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The images layout is ugly. The lead is a little hard on the eyes (too much bold). The text could use some copyediting. It's not major, but this is not an insignificant article. I'll do it eventually if nobody beats me to it. Srnec 05:14, 13 September 2006 (UTC)
What about the old carol about him
I'm a witness to the fact that there indeed is a (very small) army, including St. Wenceslas, in a cave inside Mt. Blanik. Unfortunately both the leader and his soldiers are carved out of sandstone and unlikely to ride to his country's rescue. Particularly in view of the fact that St. Vaclav/Wenceslas is better known for his decency and his peaceful reign than for his valor.
One of these days when I have more time I'll try to find some literature to back me up. Fairlind (talk) 02:58, 15 October 2008 (UTC)
I have no doubt that Duke Wenceslaus is an important historical figure, but I can find no evidence of this in the article. From reading the article I'm left with the impression that he was a minor royal in a distanct place and a barbaric time. Certainly, there is more to write about him than this. Why is he the patron of the Czech Republic? What did he do that was so great? Why was he canonized? The article says that he died a martyrs death, but it reads like a political assassination. What were the miracles referered to in the article? Healings? -ErinHowarth (talk) 22:22, 21 October 2009 (UTC)
The martyrdom aspect is intimately tied to the political nature of the events - it was a fairly classic tenth-century struggle between Christian and Pagan rulers for the future of the country, similar things were going on almost contemporarily in Hungary with St. Stephen. Vaclav was devoted first and foremost to the strengthening of Christianity in Bohemia and its firm establishment as a Christian kingdom; he also seems to have taken very seriously a Christian emphasis on peace and mercy, refusing to take Bohemia to war against the Germans. For the Pagans Boleslav and Drahomira, this was nothing holy but only the sign of a weak and spineless leader, bringing Bohemia into shame and inevitable collapse and ruin at the hands of foreign powers. So on a purely historical, political level it was an assassination over a foreign policy dispute and a succession struggle over the religious future of the country. It can be seen from a theological perspective, though, that Vaclav became an archetypal martyr when he laid down his life rather than betray the principles of his faith. (It reminds me also of the Russian story of Boris and Gleb, one allowed himself to be assassinated by his brother in a coup, rather than plunge Russia into a bloody succession struggle.)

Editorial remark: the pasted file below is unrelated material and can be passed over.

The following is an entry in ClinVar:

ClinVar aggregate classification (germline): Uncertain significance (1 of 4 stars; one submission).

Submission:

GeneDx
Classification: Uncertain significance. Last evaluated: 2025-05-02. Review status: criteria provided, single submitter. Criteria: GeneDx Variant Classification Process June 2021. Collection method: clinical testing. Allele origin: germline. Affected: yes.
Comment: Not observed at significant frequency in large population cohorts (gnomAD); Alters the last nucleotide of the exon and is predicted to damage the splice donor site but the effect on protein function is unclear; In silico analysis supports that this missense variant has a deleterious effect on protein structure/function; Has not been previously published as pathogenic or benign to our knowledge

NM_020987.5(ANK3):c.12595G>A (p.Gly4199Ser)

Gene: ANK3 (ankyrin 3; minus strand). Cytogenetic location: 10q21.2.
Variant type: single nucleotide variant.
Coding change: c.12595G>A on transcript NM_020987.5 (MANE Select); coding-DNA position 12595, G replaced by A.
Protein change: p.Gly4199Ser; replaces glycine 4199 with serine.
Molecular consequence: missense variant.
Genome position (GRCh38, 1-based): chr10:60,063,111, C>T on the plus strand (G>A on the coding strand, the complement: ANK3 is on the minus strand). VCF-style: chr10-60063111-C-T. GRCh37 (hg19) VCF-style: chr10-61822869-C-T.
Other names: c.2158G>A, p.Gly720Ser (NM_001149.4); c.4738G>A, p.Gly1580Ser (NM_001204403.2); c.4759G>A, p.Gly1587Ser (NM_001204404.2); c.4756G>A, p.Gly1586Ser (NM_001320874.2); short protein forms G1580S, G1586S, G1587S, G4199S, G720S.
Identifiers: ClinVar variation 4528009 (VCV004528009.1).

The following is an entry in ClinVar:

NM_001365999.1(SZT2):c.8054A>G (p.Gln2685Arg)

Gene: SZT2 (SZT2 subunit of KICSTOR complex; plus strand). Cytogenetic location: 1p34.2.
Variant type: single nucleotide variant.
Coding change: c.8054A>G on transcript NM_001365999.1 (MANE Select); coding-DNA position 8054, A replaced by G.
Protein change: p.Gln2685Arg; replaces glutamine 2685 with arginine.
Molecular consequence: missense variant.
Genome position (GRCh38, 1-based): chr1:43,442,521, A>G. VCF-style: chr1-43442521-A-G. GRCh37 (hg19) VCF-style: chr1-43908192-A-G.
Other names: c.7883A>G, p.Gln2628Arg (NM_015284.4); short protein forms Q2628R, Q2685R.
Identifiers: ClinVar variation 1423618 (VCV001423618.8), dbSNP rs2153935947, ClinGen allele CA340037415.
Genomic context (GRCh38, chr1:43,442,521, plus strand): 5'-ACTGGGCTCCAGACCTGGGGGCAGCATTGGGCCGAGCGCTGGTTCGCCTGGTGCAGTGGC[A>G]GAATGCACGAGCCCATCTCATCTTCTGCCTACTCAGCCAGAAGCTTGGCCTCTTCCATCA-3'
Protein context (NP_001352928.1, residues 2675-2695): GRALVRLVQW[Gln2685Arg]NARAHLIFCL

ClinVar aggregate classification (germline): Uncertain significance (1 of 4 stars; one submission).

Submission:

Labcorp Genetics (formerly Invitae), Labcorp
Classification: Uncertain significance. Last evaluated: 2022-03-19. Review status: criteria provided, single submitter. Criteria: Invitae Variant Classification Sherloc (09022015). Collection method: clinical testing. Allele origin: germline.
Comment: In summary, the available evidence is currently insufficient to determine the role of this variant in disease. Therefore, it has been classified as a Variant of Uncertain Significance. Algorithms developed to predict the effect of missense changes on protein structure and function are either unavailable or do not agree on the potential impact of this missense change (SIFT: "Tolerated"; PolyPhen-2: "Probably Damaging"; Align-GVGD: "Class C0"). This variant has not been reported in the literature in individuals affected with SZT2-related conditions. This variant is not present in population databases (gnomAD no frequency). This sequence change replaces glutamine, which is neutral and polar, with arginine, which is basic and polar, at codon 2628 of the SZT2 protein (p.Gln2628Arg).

As for hagiography, most of the legends I know of deal with his deeds while alive - he's well known as having been generous to the poor: for one well-known example, the Christmas song about him is based on stories you find in the tenth and eleventh century chronicles to the effect that he would sometimes, while traveling through the city giving alms to the poor, walk barefoot in the snow! so that he could better sympathise with the plight of the unfortunate and downtrodden. There's another story that he prevented a war with a neighboring Slavic tribe by, upon reaching the field of battle, ordering his army to stand down and calling on the rival prince, Radslav, to duel him one-on-one rather than throw away their men's lives. When Radslav was just near enough to strike Vaclav, the story goes, he suddenly had a vision of two angels flanking Vaclav and protecting him. Radslav fell off his horse in shock and knelt before Vaclav, who immediately pulled him back up equal to him and embraced him as a brother. The two angels are one of his most common iconographic attributes, and appear again in the chronicles of the Saxon king describing Vaclav's diplomatic visit to their capital (during which he negotiated peace and recovered the relics of St. Vitus), someone walked in on him praying alone in a chapel and the angels were seen on either side of him again.
There's....a lot more of this, but I should shut up until I have my hands on my actual citable sources again (I'm missing books, missing translated editions and can't deal with Latin, need to reorganize my bookshelves like whoa) and it's one in the morning. But, here all this is, for any curious Wikipedians :-) Florestanová (talk) 05:28, 21 March 2013 (UTC)
From the article: "Wenceslaus is the subject of the popular Christmas Carol and Boxing Day song, "Good King Wenceslas"." Wait, what? I've never heard of Boxing Day songs before. Can someone elaborate on how this is a Boxing Day song? MattFromOntario (talk) 01:09, 7 October 2011 (UTC)
"Good King Wencelas" is a St. Stephen's Day Carol. In the West, this feast is celebrated on December 26. — Preceding unsigned comment added by 22.214.171.124 (talk) 01:59, 16 November 2011 (UTC)
Thank you for your input, anon, and your edit of the article to reflect this. MattFromOntario (talk) 02:31, 11 March 2012 (UTC)
The German-language Wikipedia's article about St. Vaclav is a Featured Article, and seems to be very thorough and well-researched. It has a significant amount about the iconography, hagiography and religious significance of Vaclav, which I notice someone mentioned above on this talk page. Anyway my German, however, is not good at all, I know enough to give a cursory read-through of the article but I'm nowhere near up to translating or adapting any of the material to English. It looks like a good jumping-off point that could help make this article quite excellent, though, if any German-speaking participants felt inspired! Florestanová (talk) 04:49, 21 March 2013 (UTC)